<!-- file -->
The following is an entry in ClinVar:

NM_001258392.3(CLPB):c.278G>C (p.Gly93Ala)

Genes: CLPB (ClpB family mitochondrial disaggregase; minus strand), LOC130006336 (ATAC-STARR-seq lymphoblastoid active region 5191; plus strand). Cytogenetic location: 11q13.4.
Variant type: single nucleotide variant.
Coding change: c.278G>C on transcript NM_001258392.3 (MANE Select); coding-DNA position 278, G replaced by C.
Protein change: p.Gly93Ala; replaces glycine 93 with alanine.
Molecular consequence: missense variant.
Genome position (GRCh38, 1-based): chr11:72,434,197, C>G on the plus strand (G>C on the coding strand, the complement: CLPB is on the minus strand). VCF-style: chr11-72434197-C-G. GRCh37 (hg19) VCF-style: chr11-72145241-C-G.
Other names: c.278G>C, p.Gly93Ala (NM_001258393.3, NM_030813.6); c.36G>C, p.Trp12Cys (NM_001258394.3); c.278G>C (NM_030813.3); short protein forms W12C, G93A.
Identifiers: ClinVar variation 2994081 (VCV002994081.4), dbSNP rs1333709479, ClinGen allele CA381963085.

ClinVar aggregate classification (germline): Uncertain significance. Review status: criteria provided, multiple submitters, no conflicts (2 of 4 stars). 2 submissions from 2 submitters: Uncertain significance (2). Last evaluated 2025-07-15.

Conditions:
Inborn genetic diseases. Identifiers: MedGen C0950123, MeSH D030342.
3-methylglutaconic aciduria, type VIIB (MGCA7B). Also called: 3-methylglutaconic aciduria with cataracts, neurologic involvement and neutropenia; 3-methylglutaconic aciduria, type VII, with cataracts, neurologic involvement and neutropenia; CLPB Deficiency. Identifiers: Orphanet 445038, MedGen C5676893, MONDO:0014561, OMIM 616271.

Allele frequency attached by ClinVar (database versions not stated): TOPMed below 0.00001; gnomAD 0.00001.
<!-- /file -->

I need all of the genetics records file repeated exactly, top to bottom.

The following is an entry in ClinVar:

NM_001258392.3(CLPB):c.278G>C (p.Gly93Ala)

Genes: CLPB (ClpB family mitochondrial disaggregase; minus strand), LOC130006336 (ATAC-STARR-seq lymphoblastoid active region 5191; plus strand). Cytogenetic location: 11q13.4.
Variant type: single nucleotide variant.
Coding change: c.278G>C on transcript NM_001258392.3 (MANE Select); coding-DNA position 278, G replaced by C.
Protein change: p.Gly93Ala; replaces glycine 93 with alanine.
Molecular consequence: missense variant.
Genome position (GRCh38, 1-based): chr11:72,434,197, C>G on the plus strand (G>C on the coding strand, the complement: CLPB is on the minus strand). VCF-style: chr11-72434197-C-G. GRCh37 (hg19) VCF-style: chr11-72145241-C-G.
Other names: c.278G>C, p.Gly93Ala (NM_001258393.3, NM_030813.6); c.36G>C, p.Trp12Cys (NM_001258394.3); c.278G>C (NM_030813.3); short protein forms W12C, G93A.
Identifiers: ClinVar variation 2994081 (VCV002994081.4), dbSNP rs1333709479, ClinGen allele CA381963085.

ClinVar aggregate classification (germline): Uncertain significance. Review status: criteria provided, multiple submitters, no conflicts (2 of 4 stars). 2 submissions from 2 submitters: Uncertain significance (2). Last evaluated 2025-07-15.

Conditions:
Inborn genetic diseases. Identifiers: MedGen C0950123, MeSH D030342.
3-methylglutaconic aciduria, type VIIB (MGCA7B). Also called: 3-methylglutaconic aciduria with cataracts, neurologic involvement and neutropenia; 3-methylglutaconic aciduria, type VII, with cataracts, neurologic involvement and neutropenia; CLPB Deficiency. Identifiers: Orphanet 445038, MedGen C5676893, MONDO:0014561, OMIM 616271.

Allele frequency attached by ClinVar (database versions not stated): TOPMed below 0.00001; gnomAD 0.00001.